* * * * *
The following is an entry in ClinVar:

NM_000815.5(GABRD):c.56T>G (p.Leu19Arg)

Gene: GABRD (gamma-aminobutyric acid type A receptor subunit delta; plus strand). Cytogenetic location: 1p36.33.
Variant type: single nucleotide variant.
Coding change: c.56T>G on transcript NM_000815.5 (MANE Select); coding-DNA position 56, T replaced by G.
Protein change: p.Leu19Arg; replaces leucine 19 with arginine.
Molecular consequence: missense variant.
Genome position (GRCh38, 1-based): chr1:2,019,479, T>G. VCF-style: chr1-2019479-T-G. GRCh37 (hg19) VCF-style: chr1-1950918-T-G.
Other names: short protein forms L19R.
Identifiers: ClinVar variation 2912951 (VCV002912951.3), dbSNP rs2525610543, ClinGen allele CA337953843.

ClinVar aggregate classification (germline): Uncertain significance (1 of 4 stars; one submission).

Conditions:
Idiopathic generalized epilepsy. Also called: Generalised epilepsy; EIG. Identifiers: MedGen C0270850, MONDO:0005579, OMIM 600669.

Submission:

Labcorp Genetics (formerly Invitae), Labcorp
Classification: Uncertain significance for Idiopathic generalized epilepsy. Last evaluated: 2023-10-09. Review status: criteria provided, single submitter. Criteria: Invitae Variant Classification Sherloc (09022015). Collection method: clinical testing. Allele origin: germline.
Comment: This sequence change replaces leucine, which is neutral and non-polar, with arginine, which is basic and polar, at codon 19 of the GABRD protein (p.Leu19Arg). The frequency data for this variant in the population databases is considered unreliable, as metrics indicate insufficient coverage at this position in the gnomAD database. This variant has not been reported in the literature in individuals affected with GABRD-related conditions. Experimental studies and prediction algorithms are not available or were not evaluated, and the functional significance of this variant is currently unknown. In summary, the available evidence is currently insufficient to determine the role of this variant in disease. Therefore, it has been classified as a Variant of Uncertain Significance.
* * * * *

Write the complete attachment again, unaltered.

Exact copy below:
The following is an entry in ClinVar:

NM_000815.5(GABRD):c.56T>G (p.Leu19Arg)

Gene: GABRD (gamma-aminobutyric acid type A receptor subunit delta; plus strand). Cytogenetic location: 1p36.33.
Variant type: single nucleotide variant.
Coding change: c.56T>G on transcript NM_000815.5 (MANE Select); coding-DNA position 56, T replaced by G.
Protein change: p.Leu19Arg; replaces leucine 19 with arginine.
Molecular consequence: missense variant.
Genome position (GRCh38, 1-based): chr1:2,019,479, T>G. VCF-style: chr1-2019479-T-G. GRCh37 (hg19) VCF-style: chr1-1950918-T-G.
Other names: short protein forms L19R.
Identifiers: ClinVar variation 2912951 (VCV002912951.3), dbSNP rs2525610543, ClinGen allele CA337953843.

ClinVar aggregate classification (germline): Uncertain significance (1 of 4 stars; one submission).

Conditions:
Idiopathic generalized epilepsy. Also called: Generalised epilepsy; EIG. Identifiers: MedGen C0270850, MONDO:0005579, OMIM 600669.

Submission:

Labcorp Genetics (formerly Invitae), Labcorp
Classification: Uncertain significance for Idiopathic generalized epilepsy. Last evaluated: 2023-10-09. Review status: criteria provided, single submitter. Criteria: Invitae Variant Classification Sherloc (09022015). Collection method: clinical testing. Allele origin: germline.
Comment: This sequence change replaces leucine, which is neutral and non-polar, with arginine, which is basic and polar, at codon 19 of the GABRD protein (p.Leu19Arg). The frequency data for this variant in the population databases is considered unreliable, as metrics indicate insufficient coverage at this position in the gnomAD database. This variant has not been reported in the literature in individuals affected with GABRD-related conditions. Experimental studies and prediction algorithms are not available or were not evaluated, and the functional significance of this variant is currently unknown. In summary, the available evidence is currently insufficient to determine the role of this variant in disease. Therefore, it has been classified as a Variant of Uncertain Significance.